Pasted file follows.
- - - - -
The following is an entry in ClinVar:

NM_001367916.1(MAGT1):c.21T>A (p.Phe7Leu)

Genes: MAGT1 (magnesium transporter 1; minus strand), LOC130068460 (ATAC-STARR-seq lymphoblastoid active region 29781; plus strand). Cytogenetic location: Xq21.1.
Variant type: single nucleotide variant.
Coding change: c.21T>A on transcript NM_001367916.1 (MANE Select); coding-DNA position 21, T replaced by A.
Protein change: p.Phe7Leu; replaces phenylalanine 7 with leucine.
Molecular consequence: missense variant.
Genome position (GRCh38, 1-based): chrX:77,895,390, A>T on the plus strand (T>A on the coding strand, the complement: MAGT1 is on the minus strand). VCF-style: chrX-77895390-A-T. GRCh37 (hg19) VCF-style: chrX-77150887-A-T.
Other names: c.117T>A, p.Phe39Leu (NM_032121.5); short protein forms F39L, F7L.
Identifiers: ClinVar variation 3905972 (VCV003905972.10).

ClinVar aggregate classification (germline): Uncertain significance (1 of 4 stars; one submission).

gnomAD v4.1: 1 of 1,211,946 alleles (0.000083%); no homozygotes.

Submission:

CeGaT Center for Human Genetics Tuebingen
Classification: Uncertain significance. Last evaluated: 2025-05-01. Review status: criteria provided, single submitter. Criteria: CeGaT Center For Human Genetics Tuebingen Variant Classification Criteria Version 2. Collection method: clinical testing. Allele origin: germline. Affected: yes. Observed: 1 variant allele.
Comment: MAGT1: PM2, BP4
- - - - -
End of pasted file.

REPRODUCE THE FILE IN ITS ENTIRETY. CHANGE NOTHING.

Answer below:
The following is an entry in ClinVar:

NM_001367916.1(MAGT1):c.21T>A (p.Phe7Leu)

Genes: MAGT1 (magnesium transporter 1; minus strand), LOC130068460 (ATAC-STARR-seq lymphoblastoid active region 29781; plus strand). Cytogenetic location: Xq21.1.
Variant type: single nucleotide variant.
Coding change: c.21T>A on transcript NM_001367916.1 (MANE Select); coding-DNA position 21, T replaced by A.
Protein change: p.Phe7Leu; replaces phenylalanine 7 with leucine.
Molecular consequence: missense variant.
Genome position (GRCh38, 1-based): chrX:77,895,390, A>T on the plus strand (T>A on the coding strand, the complement: MAGT1 is on the minus strand). VCF-style: chrX-77895390-A-T. GRCh37 (hg19) VCF-style: chrX-77150887-A-T.
Other names: c.117T>A, p.Phe39Leu (NM_032121.5); short protein forms F39L, F7L.
Identifiers: ClinVar variation 3905972 (VCV003905972.10).

ClinVar aggregate classification (germline): Uncertain significance (1 of 4 stars; one submission).

gnomAD v4.1: 1 of 1,211,946 alleles (0.000083%); no homozygotes.

Submission:

CeGaT Center for Human Genetics Tuebingen
Classification: Uncertain significance. Last evaluated: 2025-05-01. Review status: criteria provided, single submitter. Criteria: CeGaT Center For Human Genetics Tuebingen Variant Classification Criteria Version 2. Collection method: clinical testing. Allele origin: germline. Affected: yes. Observed: 1 variant allele.
Comment: MAGT1: PM2, BP4